Teacher to Design Thinking
by Laura Dixon | 03.1.16
This is my first year at The Langley School, and my first opportunity working with eighth-grade students. Coming here, I knew I wanted to do something with design, and not just graphic design. I wanted to incorporate design as more of a process—more of a verb.
When I was at Engag(ED) Exchange D.C., an idea exchange event around design thinking for teachers, I was definitely looking for people who were already working with design thinking. For me, design thinking is a way to give my students a hands-on, interactive learning opportunity—a chance for them to really think critically. It’s about teaching them a process and giving them a tool that they can use to solve their problems. For example, if you ask eighth-graders how they solve a problem, they’ll most likely say, “Well, I Google it.” Design thinking is a way for them to reach out more collaboratively and to really think about defining the problem—it offers an entirely different approach to a learning task. I really think that gone are the days of “Open up your books to page 23…”
I definitely want the learning process to be an organic experience. And I wanted to start with empathy—how do you build it? The students in my Design, Engineering and Technology course just completed their first design thinking project, working with partners to redesign the backpack for another student. It’s interesting because some of these kids have been together since preschool and I’ll overhear them discovering new things about each other.
During the interview process, the students were very trusting and open as they shared personal stories and facts about themselves. They were very attentive, engaged and took detailed notes. Those newly discovered insights helped the students build empathy for one another. As they began to write their problem statements and sketch their prototypes, I thought, “Isn’t that creative? Isn’t that sensitive?” I know that they’re seeing the value in really taking 5-10 minutes to actually talk to a person.
Their prototypes evolve from ideas in their head, rough sketches, to eventually 3-D models. Students are learning what works and what doesn’t work as they build and test their design ideas.
Of course, the prototypes of their backpacks are rough—they only have so much time. But they talk to their “clients” to figure out their needs and then they hold mini presentations with one another about their designs. Next week, they’re going to share their solutions. They’ll be able to verbalize what they did and why they did it. That’s when I’ll be able to hear more about the thinking behind it all. And you know what? It’s not about a rubric. It’s the first time they’re not asking, “Is this graded?” Last week, when we were prototyping the backpacks, one girl said, “This is like having double art.” I said, “Exactly, you’re using both sides of your brain.”
Next, we’re going to be redesigning the playground experience. I would say that design thinking draws the students out of their comfort zones a little bit because I don’t have the answers. They have to delve into the problem themselves and ask questions. Everybody is the expert here—there are no bad ideas.
The final project is going to be figuring out what experience here at Langley they would like to redesign. I think they’re going to be enthusiastic when picking the project. We’re preschool through eighth grade, so they’re the big kids on campus. They are our student leaders. I want them to know that we value their insight and I want to give them an opportunity to share their ideas to help our community here at Langley. I will still be acting as the facilitator as they learn the design thinking process, but the project will be driven by the students’ interest and concern for our community, which makes it very meaningful.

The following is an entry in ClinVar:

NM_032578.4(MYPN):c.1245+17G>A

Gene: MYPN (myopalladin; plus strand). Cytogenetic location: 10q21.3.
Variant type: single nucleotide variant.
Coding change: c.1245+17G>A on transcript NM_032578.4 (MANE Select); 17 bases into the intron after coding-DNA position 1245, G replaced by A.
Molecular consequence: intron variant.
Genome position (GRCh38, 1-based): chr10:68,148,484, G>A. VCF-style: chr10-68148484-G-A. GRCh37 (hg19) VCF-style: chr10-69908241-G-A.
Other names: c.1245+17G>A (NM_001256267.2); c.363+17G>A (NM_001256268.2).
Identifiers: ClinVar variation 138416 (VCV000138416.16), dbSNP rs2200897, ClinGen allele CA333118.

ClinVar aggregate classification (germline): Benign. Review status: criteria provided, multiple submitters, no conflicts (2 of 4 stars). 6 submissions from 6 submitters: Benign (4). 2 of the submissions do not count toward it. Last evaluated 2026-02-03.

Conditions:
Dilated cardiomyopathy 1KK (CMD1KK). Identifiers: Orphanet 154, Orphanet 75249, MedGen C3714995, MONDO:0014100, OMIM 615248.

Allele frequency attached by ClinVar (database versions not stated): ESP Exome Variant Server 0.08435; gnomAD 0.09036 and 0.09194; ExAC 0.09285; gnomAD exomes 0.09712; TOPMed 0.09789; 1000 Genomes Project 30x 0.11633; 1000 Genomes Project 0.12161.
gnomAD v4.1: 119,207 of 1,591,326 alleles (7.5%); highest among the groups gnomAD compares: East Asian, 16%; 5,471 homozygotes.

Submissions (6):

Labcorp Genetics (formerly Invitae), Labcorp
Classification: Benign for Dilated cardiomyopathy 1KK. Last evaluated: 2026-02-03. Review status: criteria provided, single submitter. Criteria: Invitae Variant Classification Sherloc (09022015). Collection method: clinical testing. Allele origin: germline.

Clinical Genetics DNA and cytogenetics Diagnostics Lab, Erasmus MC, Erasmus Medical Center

The students are very engaged and enthusiastic—they come early to class. I think they like that there’s not a right answer, that there isn’t just one answer—there are multiple answers and multiple solutions. I love that they’re building their creative confidence from this experience. That they’re working collaboratively with a willingness to hear others’ opinions and learn from each other. I think about how powerful that is when they go to college—I want them to reach out, take risks, and have a conversation with somebody, to get their thoughts and share ideas. These are skills that will help them beyond Langley, and that’s really my goal—to prepare them for whatever the future holds.
Laura’s tips for teachers who are looking for new ways to incorporate more design thinking into their classrooms:
- A good place to start, for me, was to find other people who are using design thinking outside of education and to see how they’re using it in their industry. The Stanford d.school (Institute of Design at Stanford) has a lot of resources and some sample lesson plans that you can modify (the backpack lesson plan was inspired by their wallet redesign).
- There are definitely places out there where you can get training. I go to meetups that are $10 in D.C., to the Engag(ED) Exchange—you kind of just have to search for opportunities and reach out.
- On Twitter, #DesignThinking will help a lot. I also follow the d.school, or I’ll watch videos on YouTube to learn more about the design thinking process.
Laura’s suggested resources to learn more about design thinking:
- “Design & Thinking” documentary
- Design Thinking DC
- Institute of Design at Stanford
- Virtual Crash Course
- K12 Lab Network
- Design Thinking for Educators Toolkit
- Design Thinking Projects and Challenges
- What is Design Thinking?
- What is Design Thinking (2015)
- How to Build Your Creative Confidence | David Kelley | TED Talks
Connect with Laura on Twitter @dixoneducator